Last week, the American Heart Association was a part of two national announcements regarding nutrition and the community. On Thursday, Jan. 20, Wal-Mart announced a new comprehensive nutrition strategy for its packaged foods. The program includes five elements:
- Reformulating thousands of everyday packaged food items by 2015 by reducing sodium 25 percent and added sugars 10 percent, and by removing all remaining industrially produced trans fats
- Making healthier choices more affordable
- Developing strong criteria for a simple front-of-package seal
- Providing solutions to address food deserts by building stores in underserved communities
- Increasing charitable support for nutrition programs
Watch a webcast of the announcement, see pictures and find out more about this initiative here.
On Jan. 21, a press conference was held to announce a new multi-industry voluntary agreement by the Alliance for a Healthier Generation that brings together leading food manufacturers, group purchasing organizations and technology companies to help America’s schools serve healthier meals at more affordable prices. As a result of these agreements, more than 30 million students across the country will have access to healthier school meals – including at least 14 million students who currently participate in the free and reduced lunch program.
Manufacturers including AdvancePierre Foods, Domino’s Pizza, JTM Food Group, McCain Foods USA, Rich Products Corporation, Schwan’s Food Service and Trident Seafoods pledge not to price healthy options out of reach of school cafeterias. Signatories will set prices for healthier items that meet the Alliance for a Healthier Generation’s science-based standards for nutrition at prices no higher than less healthy comparable products. Participating manufacturers have also pledged to increase the sales of compliant products by to least 50 percent of their entire school sales within five years.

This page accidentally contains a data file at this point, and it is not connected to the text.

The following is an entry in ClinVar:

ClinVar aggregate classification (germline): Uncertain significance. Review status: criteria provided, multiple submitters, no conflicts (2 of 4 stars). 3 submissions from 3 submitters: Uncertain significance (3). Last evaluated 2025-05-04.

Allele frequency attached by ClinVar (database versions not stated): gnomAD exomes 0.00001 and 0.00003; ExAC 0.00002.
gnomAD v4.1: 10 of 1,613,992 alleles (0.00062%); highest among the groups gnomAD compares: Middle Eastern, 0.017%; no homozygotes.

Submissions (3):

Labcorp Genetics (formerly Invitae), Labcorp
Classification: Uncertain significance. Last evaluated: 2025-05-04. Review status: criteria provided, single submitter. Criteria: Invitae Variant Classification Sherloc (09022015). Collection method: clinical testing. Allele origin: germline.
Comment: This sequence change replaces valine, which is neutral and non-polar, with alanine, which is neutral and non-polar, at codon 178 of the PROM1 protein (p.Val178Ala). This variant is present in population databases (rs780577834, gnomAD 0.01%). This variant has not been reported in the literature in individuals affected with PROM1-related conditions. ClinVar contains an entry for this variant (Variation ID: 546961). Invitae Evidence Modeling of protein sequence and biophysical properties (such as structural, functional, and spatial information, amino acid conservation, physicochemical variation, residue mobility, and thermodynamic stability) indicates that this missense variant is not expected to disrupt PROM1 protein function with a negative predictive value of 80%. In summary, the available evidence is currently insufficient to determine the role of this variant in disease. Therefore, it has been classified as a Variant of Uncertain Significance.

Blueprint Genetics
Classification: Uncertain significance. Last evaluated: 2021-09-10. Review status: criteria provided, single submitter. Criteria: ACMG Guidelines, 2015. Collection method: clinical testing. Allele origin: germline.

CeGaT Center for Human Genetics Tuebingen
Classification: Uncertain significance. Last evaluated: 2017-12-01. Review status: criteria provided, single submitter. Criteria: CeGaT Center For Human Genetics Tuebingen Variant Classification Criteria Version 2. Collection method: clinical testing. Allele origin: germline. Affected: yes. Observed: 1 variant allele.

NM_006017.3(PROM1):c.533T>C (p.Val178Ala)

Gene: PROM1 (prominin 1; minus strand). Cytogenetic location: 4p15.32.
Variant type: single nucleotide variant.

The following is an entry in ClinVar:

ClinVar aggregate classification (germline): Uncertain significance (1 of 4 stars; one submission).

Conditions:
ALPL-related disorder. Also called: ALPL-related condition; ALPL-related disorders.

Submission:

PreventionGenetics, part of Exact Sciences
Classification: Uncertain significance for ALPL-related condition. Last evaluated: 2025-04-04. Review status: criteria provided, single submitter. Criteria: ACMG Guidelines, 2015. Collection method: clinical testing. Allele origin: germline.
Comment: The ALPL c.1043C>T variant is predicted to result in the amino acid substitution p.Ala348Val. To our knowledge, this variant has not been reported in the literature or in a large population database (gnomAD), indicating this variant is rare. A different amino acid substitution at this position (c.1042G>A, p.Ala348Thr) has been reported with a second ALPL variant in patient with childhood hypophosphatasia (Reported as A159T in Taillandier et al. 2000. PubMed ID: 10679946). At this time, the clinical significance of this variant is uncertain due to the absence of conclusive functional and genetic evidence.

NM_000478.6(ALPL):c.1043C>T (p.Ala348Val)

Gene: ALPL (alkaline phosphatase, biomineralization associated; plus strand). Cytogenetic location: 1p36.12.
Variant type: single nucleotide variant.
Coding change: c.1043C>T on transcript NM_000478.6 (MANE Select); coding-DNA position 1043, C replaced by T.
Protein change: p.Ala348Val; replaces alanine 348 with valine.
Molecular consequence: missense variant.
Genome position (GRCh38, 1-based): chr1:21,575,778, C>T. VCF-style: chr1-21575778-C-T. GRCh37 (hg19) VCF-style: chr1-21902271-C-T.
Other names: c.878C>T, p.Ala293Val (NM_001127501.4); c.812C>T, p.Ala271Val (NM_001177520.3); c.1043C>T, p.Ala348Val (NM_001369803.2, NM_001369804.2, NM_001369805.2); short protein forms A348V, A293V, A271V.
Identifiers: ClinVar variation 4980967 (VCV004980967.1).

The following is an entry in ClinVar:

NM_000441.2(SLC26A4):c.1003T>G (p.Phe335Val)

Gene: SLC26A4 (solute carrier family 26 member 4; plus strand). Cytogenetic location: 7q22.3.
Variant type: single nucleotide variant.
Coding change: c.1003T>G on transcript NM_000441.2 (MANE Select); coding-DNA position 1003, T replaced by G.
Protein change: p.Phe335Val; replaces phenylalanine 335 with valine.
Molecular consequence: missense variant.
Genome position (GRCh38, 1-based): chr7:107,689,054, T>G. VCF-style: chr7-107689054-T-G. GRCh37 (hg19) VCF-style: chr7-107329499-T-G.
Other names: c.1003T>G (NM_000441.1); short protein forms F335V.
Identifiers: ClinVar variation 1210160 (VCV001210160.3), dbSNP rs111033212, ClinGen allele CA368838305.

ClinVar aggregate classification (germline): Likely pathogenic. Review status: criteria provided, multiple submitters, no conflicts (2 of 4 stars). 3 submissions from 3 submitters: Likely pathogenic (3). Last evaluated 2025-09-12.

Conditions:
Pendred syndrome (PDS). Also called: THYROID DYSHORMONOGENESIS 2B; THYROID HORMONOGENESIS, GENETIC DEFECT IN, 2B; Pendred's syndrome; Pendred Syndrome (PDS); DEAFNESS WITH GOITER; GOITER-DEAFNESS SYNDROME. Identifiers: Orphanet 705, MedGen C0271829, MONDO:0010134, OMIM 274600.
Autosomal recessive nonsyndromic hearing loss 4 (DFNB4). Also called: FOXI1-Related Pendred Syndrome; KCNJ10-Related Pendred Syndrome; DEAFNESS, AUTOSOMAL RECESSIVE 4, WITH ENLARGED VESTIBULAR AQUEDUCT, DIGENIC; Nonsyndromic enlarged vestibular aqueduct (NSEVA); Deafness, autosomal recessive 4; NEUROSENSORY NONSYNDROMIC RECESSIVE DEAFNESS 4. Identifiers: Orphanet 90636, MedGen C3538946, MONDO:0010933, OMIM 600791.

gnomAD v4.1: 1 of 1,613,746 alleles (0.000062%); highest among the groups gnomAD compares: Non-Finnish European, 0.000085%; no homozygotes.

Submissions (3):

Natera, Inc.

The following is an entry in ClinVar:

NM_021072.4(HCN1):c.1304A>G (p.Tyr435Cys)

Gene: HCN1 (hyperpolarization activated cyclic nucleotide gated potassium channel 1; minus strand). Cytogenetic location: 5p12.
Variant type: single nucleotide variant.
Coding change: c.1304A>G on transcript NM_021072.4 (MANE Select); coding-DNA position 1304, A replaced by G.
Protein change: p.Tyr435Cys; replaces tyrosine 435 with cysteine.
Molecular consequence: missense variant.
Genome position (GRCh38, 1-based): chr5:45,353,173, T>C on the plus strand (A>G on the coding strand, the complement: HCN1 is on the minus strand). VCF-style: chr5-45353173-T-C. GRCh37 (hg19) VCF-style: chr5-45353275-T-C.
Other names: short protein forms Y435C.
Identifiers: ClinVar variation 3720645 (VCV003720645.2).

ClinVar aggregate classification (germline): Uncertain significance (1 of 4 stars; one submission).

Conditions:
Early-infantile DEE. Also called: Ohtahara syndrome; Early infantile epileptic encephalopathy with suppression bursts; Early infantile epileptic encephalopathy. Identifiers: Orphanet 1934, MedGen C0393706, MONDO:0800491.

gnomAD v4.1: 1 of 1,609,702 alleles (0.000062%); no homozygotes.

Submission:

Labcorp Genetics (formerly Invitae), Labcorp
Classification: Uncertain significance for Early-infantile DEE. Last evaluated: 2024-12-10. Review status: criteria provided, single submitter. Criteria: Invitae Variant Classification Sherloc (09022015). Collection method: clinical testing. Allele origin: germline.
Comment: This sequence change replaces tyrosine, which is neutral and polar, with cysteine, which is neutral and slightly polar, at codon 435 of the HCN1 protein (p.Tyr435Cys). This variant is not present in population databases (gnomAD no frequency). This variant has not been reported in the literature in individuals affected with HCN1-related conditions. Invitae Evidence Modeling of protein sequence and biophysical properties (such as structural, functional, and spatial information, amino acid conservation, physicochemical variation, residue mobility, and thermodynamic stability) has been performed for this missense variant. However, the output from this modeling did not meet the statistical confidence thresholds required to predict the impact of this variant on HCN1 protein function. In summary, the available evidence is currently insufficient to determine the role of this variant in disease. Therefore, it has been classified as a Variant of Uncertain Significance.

Manufacturers have committed to aggressively promote products that align with the Alliance’s Healthy Schools Program standards and will help schools meet or exceed the requirements currently being finalized by the USDA. Product commitments fall in at least one of the following categories within the Alliance’s science-based guidelines for school foods:
- Lean protein products, such as lean red meat, skinless poultry, lean deli meats, fat-free or low-fat cheese, beans, and tofu.
- Low-fat lunch entrées with reduced total fat, saturated fat and sodium levels.
- Whole-grain products, such as bread, pasta and pizza crust.
- Fresh, canned or frozen fruit.
- Non-fried vegetables.
- Zero trans fat cooking oils.
In order to help schools take the first step in changing their purchasing process, the Alliance is collaborating with the technology firm Interflex to create an online tool that streamlines the procurement process by assisting schools with planning, bidding and purchasing healthier products. Dole Food Company, Inc. and the National Turkey Federation have also agreed to leverage their tools and resources to support schools in their implementation of this new approach to school meals.
Additional components in the Alliance’s school meals strategy to support food service professionals being launched over the next year will include in-person and online training programs, menu planning and cooking techniques and recipes from celebrity chefs to school food service staff.